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U.S. Ex-Im Bank, Trade & Development Agency, and U.S. Department of Transportation Sponsor Two-Day International Trade Development Event


Media Contact Name/Phone: 

Ken Murphy (202) 565-3200

A working group of experts from the United States and Africa met at the Export-Import Bank of the United States (Ex-Im Bank) November 19 - 20, 2002 to discuss ways to promote economic development and trade by addressing air cargo transportation issues between the two continents as they relate to the African Growth and Opportunity Act (AGOA).

AGOA provides market incentives that encourage investment and expand trade opportunities between U.S. and sub-Saharan African businesses. It was signed into law in May 2000 and updated by President George Bush August 6, 2002.

If trade advantages for sub-Saharan Africa are to become successful, partnerships between American and African companies are necessary to build the required infrastructure facilitating air cargo transport. This includes refrigeration and warehouse facilities, safety and security improvements, and cargo handling equipment, J. Joseph Grandmaison, member of the board, Ex-Im Bank said at the Air Cargo Roundtable.

Ex-Im Bank is prepared to assist [export trade] through the financing of U.S. goods and services for the improved infrastructure of sub-Saharan African countries, Grandmaison added.

Representatives from ten African countries attended the two-day seminar along with government, non-government and private sector officials. The conference included remarks by Thelma Askey, director, U.S. Trade and Development Agency, and Jeffrey Shane, associate deputy secretary of transportation, U.S. Department of Transportation.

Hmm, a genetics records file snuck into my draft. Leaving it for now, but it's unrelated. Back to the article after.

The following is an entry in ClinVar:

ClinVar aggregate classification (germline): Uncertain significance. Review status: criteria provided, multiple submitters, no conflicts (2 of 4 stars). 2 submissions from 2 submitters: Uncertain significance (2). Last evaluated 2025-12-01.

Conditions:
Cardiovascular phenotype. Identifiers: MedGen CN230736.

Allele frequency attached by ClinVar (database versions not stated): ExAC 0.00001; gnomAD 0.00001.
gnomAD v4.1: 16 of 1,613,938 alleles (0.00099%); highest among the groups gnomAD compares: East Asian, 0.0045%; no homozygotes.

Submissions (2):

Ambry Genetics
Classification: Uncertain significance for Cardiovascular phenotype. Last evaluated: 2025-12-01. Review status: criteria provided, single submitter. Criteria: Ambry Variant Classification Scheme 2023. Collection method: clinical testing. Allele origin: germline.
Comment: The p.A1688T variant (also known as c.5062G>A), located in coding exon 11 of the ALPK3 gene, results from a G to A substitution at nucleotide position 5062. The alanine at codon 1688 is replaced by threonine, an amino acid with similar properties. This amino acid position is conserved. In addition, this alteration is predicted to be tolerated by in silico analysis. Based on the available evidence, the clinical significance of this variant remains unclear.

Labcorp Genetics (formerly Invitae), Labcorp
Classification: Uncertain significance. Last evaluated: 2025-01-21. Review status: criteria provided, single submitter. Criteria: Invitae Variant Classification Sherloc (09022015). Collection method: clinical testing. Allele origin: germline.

Using their experience and expertise on transportation issues in Africa, the Air Cargo Roundtable participants hope to focus the attention of government leaders on the challenges and impediments to facilitating direct Africa-US air cargo service. Their recommendations are intended to be presented at a January 2003 AGOA meeting in Mauritius.

Aid without trade is of no assistance to Africa. We need trade&and access to markets. What is really needed today is trade and real private sector activity, Dr. Magnus Kpakol, Economic Advisor to President of Nigeria said in an address to the group.

Kpakol said that African and American companies need to expand their trade for the mutual benefit of companies on both continents. Exports from the United States, to us (African countries) are not just exports. They are means for economic development, Kpakol said.

Ex-Im Bank is an independent U.S. government agency that helps finance the sale of U.S. exports, primarily to emerging markets throughout the world, by providing loans, guarantees, and insurance. In the last five years, Ex-Im Bank has authorized $1.2 billion in financing to support U.S. exports to sub-Saharan Africa. In fiscal year 2002, Ex-Im Bank supported nearly $13 billion of U.S. exports worldwide.